I write this shortly after the Supreme Court ruled that the government couldn’t begin the formal process of leaving the European Union without a vote in Parliament, but before the vote actually goes to Parliament. Whatever the outcome one thing is clear, as far as I’m concerned the point of no return for Brexit has already passed and it does not change the fact that the UK will be leaving the European Union. From what I understand the legislation will be narrow and focus only on the triggering of article 50 and I very much hope it wont be used as a vehicle for attempts to thwart the will of the people, or frustrate or delay the process.
More interesting was the Prime Minister’s speech in response to the noise for more clarity on how exactly she intends to take Britain out of the EU. It appears now that Britain will not be a member of the single market. The speech was attention-grabbing because it managed to sound both conciliatory and menacing. In it she stressed her desire for a British –European partnership of friends and stressed that Brexit was not ‘personal’ but a matter of national self-determination. She then hinted that if she didn’t get what she wanted she might well walk away from the table. Of course whatever deal she seeks will depend on European consent, which means every EU country has to agree to it. No easy task. And yet it should be remembered that since voting to leave the EU in our referendum we have seen much of Europe already radically changing its tone and terms of the looming negotiations. It has also emboldened euro sceptics across the continents, most notably those in France.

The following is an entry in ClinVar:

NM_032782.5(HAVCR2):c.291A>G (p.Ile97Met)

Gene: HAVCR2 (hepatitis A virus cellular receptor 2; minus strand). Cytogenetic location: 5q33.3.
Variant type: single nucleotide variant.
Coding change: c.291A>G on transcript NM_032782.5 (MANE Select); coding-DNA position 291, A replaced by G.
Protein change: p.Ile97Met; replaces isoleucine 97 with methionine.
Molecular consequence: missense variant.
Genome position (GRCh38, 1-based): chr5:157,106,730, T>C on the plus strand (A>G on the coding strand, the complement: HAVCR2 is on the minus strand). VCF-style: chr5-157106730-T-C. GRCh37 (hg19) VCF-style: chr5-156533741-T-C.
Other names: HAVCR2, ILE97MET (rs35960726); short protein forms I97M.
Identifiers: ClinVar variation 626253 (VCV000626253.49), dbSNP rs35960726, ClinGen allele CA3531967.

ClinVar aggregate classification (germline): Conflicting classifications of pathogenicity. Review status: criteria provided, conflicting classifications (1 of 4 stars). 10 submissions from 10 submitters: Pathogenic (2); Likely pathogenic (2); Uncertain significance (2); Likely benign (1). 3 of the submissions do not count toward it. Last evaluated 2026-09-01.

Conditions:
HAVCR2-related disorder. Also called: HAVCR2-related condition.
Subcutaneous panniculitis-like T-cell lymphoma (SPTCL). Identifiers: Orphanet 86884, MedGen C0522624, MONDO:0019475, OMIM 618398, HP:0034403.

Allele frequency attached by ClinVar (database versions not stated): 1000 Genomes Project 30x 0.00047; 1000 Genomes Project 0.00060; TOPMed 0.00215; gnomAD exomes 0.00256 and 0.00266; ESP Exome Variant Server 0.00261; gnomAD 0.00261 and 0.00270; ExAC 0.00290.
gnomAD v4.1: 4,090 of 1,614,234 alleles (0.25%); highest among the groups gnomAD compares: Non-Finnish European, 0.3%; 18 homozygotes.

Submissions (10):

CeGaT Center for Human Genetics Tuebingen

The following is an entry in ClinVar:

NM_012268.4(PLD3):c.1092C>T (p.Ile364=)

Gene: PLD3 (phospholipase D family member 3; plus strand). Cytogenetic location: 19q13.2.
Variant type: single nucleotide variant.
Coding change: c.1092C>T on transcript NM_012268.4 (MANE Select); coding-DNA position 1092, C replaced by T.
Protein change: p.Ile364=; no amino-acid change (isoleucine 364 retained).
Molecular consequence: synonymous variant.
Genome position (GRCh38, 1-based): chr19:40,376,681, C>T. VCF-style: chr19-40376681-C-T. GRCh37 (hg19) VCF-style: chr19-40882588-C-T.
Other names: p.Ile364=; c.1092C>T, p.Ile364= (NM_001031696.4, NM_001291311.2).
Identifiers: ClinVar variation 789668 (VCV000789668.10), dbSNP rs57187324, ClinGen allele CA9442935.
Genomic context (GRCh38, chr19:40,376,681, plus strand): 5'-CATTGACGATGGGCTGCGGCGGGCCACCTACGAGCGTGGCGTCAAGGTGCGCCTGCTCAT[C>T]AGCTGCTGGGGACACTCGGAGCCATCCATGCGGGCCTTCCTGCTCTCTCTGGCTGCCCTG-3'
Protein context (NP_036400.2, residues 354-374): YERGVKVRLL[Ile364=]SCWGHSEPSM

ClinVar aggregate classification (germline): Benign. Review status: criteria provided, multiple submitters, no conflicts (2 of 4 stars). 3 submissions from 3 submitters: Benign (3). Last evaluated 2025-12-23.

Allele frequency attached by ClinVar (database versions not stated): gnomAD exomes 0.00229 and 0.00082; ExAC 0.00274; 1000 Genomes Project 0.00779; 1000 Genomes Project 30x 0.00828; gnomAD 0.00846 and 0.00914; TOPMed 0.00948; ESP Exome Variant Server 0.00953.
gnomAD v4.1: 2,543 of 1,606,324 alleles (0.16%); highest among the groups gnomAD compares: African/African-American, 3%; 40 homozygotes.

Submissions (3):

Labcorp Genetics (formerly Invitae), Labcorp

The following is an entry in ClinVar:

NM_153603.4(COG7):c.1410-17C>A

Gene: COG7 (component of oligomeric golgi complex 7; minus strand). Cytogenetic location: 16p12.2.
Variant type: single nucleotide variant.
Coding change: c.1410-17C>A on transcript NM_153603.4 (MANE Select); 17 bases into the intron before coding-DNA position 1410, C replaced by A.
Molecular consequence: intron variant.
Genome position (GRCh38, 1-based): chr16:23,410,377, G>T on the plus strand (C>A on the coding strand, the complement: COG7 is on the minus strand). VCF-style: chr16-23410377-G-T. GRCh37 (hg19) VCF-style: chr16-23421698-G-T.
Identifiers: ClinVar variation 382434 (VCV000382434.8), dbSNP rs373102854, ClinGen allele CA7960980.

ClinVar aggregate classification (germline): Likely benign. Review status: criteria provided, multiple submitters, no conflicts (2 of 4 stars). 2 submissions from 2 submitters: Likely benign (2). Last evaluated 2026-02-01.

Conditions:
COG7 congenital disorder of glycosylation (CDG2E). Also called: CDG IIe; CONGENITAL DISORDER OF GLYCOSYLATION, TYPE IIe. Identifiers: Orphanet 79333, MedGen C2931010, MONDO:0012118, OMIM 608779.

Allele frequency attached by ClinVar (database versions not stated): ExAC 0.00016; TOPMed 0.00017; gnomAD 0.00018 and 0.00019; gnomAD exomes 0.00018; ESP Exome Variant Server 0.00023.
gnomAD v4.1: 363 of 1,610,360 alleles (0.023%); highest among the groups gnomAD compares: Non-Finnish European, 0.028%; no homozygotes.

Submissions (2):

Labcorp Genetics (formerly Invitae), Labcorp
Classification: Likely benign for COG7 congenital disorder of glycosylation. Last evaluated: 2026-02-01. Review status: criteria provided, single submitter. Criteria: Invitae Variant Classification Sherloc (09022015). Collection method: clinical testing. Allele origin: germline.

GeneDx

Her speech also gave us a loose plan. That plan has 12 objectives, including; tariff free trade with the EU, preservation of the common travel area with Ireland and phased implementation of Brexit so that key exporters have time to adapt. She is thinking ‘big’ but not implausibly so. Her trump cards include the value we have as a regional partner in defence and security, that we continue to be a valuable market for European exports and the money we provide, some £9billion. These can all be used as leverage in the negotiations.
Prime Minister May has cleverly moved the goalposts to give herself the option of a hard Brexit. If we end up with a soft Brexit it will be because Brussels was wise enough to respond in kind.